The only real damage was to my leather gloves which, despite being shredded beyond repair, fulfilled their function admirably. So the joke’s on everyone who rolled his or her eyes at that fashion-conscious purchase, because, by coincidence, they were also good gloves.

Chattilon sur Seine was a sleepy sort of place that offered little more than a comfortable bed and the now typical church that’s roughly 700 years older than Australia. Although I did become reacquainted with renowned French hospitality when my inquiry about the lack of advertised WiFi was greeted with a Gallic shrug and “C’est ça.”

Much of the next few days’ cycle followed a similar pattern and the lack of surprises was not unpleasant. I followed Route Nationale 6 over rolling green hills towards Paris, staying in the communes of Tonnere, Sens, and Fontainebleau along the way.

If the Czech Republic is largely made up of pubs and convenience stores and Austro-Germany principally ice creameries and apothecaries, then France is, for the most part, tobacconists and bakeries.

In the village of St Florentine between Tonnerre and Sens, I was reminded of how to spot the best bakery in town. The town square boasted no less than five bakeries, four of which were empty, while one was literally stopping traffic.

I didn’t realise Fontainebleau was the site of a substantial palace until I entered the town via the chateau’s grounds. I did not take this photo; mine couldn’t do the place justice.

I anticipated problems the next day for what was to be my final day on the road. Naturally, the most direct route to Paris is on the motorways, but I was unwilling to tempt fate after my run in with Das 5-0 on the Austrian autobahn, so I decided to wing it and follow the Seine. Failing that, I figured that I would just head north.

Sounds simple, right? Not the case. The 55km on Google Maps turned into 75km and took about as long as an 85km ride ought to. The innumerable diversions resulting from road works, tunnels, motorways, airports, and train lines combined with cramps, general fatigue and, quelle surprise, wrong turns, extended the tour by a few hours. But, as they say, what’s a goon to a goblin?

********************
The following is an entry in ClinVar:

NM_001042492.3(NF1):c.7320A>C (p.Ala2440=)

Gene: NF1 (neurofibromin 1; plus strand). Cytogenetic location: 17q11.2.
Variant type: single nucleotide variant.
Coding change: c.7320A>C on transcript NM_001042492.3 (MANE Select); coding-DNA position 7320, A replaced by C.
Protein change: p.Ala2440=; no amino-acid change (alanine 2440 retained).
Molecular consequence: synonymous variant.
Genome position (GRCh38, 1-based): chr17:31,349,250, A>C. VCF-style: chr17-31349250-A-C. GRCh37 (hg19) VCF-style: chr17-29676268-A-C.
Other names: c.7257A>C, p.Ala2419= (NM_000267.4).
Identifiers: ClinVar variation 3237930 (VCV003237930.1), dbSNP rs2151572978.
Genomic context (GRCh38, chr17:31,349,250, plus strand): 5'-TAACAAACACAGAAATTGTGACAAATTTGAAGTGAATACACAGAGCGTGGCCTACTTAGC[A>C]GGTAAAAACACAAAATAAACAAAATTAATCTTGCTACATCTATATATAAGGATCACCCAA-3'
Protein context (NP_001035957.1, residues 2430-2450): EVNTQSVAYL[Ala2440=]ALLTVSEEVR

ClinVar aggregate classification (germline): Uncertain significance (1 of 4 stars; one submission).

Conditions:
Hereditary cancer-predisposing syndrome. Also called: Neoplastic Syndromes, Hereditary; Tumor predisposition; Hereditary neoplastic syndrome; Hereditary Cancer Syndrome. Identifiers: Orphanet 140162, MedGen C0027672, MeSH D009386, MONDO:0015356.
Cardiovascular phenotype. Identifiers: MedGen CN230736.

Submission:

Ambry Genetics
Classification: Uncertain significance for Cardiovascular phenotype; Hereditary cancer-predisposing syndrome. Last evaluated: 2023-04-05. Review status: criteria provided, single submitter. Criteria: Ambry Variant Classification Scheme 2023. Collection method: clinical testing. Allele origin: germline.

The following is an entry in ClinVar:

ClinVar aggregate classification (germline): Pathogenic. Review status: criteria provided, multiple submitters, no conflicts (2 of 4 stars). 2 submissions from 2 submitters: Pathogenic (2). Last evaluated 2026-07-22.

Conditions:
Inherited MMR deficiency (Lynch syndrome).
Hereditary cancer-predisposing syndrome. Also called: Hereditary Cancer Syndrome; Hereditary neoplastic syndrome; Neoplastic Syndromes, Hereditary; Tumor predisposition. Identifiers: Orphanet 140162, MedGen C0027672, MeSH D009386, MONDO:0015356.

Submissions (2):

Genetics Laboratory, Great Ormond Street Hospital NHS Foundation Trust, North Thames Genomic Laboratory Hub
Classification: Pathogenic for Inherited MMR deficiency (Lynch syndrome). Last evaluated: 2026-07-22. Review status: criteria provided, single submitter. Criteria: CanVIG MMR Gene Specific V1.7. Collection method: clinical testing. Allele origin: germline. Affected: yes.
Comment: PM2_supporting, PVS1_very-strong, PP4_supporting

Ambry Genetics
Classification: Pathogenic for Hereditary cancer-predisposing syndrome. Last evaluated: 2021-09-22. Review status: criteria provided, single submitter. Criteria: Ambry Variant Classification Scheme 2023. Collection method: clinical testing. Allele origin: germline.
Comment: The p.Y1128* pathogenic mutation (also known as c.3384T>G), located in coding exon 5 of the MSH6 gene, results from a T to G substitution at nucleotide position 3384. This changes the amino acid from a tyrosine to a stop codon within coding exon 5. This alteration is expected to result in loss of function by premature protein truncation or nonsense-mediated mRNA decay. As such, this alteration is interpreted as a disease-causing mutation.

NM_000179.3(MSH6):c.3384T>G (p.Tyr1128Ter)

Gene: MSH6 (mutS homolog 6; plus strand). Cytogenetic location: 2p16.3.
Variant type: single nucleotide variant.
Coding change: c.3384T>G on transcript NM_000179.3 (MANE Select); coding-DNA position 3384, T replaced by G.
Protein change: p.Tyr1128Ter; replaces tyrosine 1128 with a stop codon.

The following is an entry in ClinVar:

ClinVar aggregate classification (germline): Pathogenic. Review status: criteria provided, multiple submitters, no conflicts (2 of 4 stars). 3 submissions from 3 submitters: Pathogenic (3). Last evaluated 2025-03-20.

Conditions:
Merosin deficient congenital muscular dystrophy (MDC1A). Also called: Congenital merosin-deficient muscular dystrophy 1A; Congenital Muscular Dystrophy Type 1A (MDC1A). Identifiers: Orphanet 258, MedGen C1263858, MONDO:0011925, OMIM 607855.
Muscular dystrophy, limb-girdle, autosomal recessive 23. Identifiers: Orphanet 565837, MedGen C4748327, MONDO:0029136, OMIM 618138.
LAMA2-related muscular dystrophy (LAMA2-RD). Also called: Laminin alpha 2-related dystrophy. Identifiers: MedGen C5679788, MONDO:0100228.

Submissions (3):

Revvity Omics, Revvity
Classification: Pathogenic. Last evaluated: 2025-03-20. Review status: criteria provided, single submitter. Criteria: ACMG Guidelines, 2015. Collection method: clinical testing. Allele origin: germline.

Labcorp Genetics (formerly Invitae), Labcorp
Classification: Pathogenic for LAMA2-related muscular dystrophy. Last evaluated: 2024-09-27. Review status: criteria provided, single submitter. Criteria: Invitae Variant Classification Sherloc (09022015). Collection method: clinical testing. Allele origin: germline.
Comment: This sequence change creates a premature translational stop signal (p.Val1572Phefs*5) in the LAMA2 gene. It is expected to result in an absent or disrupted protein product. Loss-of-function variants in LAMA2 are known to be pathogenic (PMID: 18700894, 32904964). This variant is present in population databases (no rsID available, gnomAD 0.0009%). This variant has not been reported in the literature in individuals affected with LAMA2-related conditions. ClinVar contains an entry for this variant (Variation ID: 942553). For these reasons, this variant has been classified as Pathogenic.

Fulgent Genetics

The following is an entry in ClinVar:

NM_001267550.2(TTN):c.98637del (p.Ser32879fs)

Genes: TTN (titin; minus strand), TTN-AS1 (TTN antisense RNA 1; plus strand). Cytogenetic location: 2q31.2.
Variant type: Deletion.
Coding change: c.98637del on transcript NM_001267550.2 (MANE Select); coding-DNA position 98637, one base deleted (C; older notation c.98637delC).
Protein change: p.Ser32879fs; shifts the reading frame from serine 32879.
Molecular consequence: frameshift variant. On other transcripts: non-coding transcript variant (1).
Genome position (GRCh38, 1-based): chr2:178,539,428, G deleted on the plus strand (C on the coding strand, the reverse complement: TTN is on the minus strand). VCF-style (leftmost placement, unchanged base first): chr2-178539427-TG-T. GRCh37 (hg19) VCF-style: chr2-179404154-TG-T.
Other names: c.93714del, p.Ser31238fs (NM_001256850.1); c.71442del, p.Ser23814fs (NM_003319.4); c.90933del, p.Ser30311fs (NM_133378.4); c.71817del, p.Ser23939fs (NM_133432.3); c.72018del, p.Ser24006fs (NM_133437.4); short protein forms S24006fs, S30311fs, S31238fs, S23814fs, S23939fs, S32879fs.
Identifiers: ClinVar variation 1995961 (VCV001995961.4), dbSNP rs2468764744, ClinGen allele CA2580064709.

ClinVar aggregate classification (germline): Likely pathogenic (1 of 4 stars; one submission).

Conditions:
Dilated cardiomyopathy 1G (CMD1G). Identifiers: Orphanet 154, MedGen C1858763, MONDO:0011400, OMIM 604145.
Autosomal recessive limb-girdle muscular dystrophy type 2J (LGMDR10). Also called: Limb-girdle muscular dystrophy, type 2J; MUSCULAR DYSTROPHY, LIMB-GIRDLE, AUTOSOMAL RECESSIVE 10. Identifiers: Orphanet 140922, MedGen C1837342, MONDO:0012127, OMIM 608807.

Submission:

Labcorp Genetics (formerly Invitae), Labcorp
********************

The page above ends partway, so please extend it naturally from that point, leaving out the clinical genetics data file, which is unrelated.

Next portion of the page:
Such delays didn’t really matter as I rolled through the hypothetical Italian Gate, before passing the quite existential Notre Dame and Sainte Chappelle, rounding the Louvre, dismounting through the Tuilleries like a good boy, and chancing the Champs Elysee. It was at this point that I consciously shuffled through my personal soundtrack in search of something appropriately epic and uplifting.

I’m going to be honest, cycling in Parisian traffic for the first time, I felt about as secure as a 14-year-old nerd with chronic acne. I was mainly trying to figure out which road rules were enforceable.

Cars stop in the middle of the street because they need to turn right and they’re in the left lane, so fuck you. Scooters and motorbikes drive down bike lanes in the wrong direction and taxis will collude to obstruct corridors in the traffic through which one would usually expect to ride unimpeded. #France

Anyway, I made it to the Arc de Triomphe, my symbolic conclusion of the tour, unscathed, but with a firm feeling of the surreal. I then flew around the world’s most famous roundabout by the seat of my pants for the experience – a terrifying one that I doubt I’ll repeat.

I relaxed in Paris for a bit, enjoying the luxury of family-subsidised living with mamma, auntie, and cousin. Now I’m in Antibes in the south of France where I’ll marinate for a few more days before working out how to get back to Australia.

It’s been real,

Seb